Tirumurti called upon all parties to the conflict to immediately cease fighting, de-escalate the situation and engage unconditionally with Grundberg in his efforts to commence discussions towards comprehensively ending the conflict in Yemen.
He reiterated India's call for an immediate and comprehensive ceasefire across Yemen followed by a robust and inclusive political process with the involvement of Yemeni women. Tirumurti underlined that such a process should also fully respect Yemen's unity, sovereignty, independence, and territorial integrity.
"We believe that with effective Yemeni, regional, international and UN leadership, a lasting and inclusive political settlement in Yemen is achievable," he said, encouraging the Special Envoy to continue his engagement with all Yemeni parties and his coordination with the countries in the region to reach a durable solution to the conflict.
India also condemned the continued cross-border attacks into Saudi Arabia targeting civilians and civilian infrastructure. "All parties must uphold their obligations under international humanitarian law by ensuring that civilians and civilian infrastructure are not targeted during military operations," he said.
New Delhi also took note of the developments surrounding FSO SAFER, whose current condition poses a potential environmental, economic, maritime, and humanitarian threat, and hoped for an early conclusion of the required agreements and arrangements.
The FSO SAFER is a floating storage and offloading unit and is located approximately 4.8 nautical miles off the coast of Yemen.
Tirumurti voiced concern that the conflict continues to have a devastating impact on the people of Yemen, especially on women and children, and extends well beyond the tragic loss of human life. The conflict has pushed millions into poverty, led to hunger and disease, disrupted education, deprived basic health and sanitation, and led to malnutrition among Yemeni children.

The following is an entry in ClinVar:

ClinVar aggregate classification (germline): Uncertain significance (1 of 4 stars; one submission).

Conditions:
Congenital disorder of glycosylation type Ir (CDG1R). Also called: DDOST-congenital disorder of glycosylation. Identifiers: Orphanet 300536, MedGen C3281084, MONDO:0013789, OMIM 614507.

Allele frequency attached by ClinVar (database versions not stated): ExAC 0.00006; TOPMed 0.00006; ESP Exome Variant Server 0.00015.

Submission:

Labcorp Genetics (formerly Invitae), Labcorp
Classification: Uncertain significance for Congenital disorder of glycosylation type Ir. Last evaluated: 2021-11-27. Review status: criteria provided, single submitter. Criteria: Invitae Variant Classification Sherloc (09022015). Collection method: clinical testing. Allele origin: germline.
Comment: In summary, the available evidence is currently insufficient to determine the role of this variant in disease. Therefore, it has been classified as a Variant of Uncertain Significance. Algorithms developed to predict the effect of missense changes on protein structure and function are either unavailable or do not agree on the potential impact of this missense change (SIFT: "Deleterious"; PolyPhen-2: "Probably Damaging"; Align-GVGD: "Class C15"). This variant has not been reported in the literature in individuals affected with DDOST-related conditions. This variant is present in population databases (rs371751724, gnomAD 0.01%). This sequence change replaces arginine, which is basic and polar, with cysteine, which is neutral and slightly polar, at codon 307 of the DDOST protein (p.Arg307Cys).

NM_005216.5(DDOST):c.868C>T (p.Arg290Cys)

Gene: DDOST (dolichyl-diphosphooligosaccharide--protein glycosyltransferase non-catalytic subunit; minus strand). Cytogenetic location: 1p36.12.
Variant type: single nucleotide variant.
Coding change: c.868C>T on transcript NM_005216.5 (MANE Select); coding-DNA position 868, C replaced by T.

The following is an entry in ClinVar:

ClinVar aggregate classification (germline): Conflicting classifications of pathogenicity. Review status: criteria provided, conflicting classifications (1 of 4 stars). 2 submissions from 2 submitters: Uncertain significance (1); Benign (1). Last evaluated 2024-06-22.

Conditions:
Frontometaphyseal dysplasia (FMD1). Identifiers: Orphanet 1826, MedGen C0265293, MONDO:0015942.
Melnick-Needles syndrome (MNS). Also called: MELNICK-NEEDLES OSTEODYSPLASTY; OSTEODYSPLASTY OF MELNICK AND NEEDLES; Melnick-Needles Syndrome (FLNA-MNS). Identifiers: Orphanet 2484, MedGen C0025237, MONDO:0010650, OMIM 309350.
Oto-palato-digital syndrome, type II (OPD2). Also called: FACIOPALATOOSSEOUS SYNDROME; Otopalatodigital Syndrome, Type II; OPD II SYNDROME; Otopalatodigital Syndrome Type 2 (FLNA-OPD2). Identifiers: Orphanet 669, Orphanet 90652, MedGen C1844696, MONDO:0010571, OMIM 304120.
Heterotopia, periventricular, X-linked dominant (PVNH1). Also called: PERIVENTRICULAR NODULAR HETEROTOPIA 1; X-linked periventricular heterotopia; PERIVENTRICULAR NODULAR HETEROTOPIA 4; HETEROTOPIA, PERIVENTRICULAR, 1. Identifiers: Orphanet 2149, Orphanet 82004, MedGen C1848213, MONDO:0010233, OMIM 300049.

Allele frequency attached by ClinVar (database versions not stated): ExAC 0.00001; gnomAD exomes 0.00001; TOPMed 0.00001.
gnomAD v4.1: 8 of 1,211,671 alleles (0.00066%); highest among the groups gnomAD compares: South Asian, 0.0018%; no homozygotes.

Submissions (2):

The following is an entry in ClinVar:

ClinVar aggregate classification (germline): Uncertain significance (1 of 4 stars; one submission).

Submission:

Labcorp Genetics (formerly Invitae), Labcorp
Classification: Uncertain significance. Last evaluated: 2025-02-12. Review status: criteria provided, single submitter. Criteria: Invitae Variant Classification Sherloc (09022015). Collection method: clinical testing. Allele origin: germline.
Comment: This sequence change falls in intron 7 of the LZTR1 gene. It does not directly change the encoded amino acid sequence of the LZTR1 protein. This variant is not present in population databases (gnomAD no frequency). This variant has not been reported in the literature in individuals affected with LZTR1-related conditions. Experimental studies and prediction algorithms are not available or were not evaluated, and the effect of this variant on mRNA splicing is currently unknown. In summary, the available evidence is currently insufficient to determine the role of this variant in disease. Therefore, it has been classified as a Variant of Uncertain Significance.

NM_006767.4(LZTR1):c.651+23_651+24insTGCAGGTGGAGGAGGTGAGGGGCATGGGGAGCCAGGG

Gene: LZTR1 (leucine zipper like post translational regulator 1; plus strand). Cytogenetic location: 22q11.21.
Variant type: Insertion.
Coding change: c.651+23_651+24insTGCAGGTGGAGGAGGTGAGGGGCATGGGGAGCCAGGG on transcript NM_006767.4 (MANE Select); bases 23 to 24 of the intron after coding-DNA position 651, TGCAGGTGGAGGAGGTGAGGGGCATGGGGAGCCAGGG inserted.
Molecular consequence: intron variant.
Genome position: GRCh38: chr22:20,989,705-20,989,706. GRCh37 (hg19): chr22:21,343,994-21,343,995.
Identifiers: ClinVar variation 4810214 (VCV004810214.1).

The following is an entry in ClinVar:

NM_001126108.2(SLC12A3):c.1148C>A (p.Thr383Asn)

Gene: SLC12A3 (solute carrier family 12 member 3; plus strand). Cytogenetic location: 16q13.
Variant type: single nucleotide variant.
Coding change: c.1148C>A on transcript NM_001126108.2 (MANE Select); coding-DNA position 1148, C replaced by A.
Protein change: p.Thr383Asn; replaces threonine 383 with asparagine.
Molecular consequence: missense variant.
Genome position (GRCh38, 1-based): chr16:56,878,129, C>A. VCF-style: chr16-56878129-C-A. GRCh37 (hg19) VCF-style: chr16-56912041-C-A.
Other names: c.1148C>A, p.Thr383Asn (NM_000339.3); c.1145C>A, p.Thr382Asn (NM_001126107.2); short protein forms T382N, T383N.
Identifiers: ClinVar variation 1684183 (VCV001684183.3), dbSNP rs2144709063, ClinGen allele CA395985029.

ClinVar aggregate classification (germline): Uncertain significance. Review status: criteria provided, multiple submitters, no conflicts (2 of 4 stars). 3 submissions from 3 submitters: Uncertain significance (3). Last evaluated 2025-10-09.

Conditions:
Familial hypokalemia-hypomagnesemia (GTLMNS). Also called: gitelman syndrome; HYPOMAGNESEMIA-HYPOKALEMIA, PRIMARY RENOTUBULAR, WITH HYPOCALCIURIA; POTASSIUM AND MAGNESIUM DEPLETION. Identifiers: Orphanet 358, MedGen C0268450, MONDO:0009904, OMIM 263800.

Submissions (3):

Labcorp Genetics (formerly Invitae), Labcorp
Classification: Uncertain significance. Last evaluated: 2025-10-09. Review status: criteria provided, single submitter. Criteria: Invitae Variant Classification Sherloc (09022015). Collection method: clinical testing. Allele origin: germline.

"Given the economic decline and the COVID-19 pandemic, the dire situation has been further aggravated. Sustained international donor assistance and concrete short and long-term economic measures, as identified in the UN's economic framework for Yemen, are necessary to overcome the economic and humanitarian crisis in the country," he said.
Further, the brief suspension of humanitarian flights into and out of Sana'a airport in December is a matter of concern, Tirumurti said. Noting that the operation of these flights is critical, not only for the movement of aid workers and the delivery of humanitarian supplies into Yemen, but also for emergency medical transfers, India called on parties to the conflict to not impose any impediments or restrictions on the movement of humanitarian aid and humanitarian personnel. "We also urge them to maintain the civilian character of Sana'a airport and other critical public infrastructure in Yemen," he said.
(This story has not been edited by Devdiscourse staff and is auto-generated from a syndicated feed.)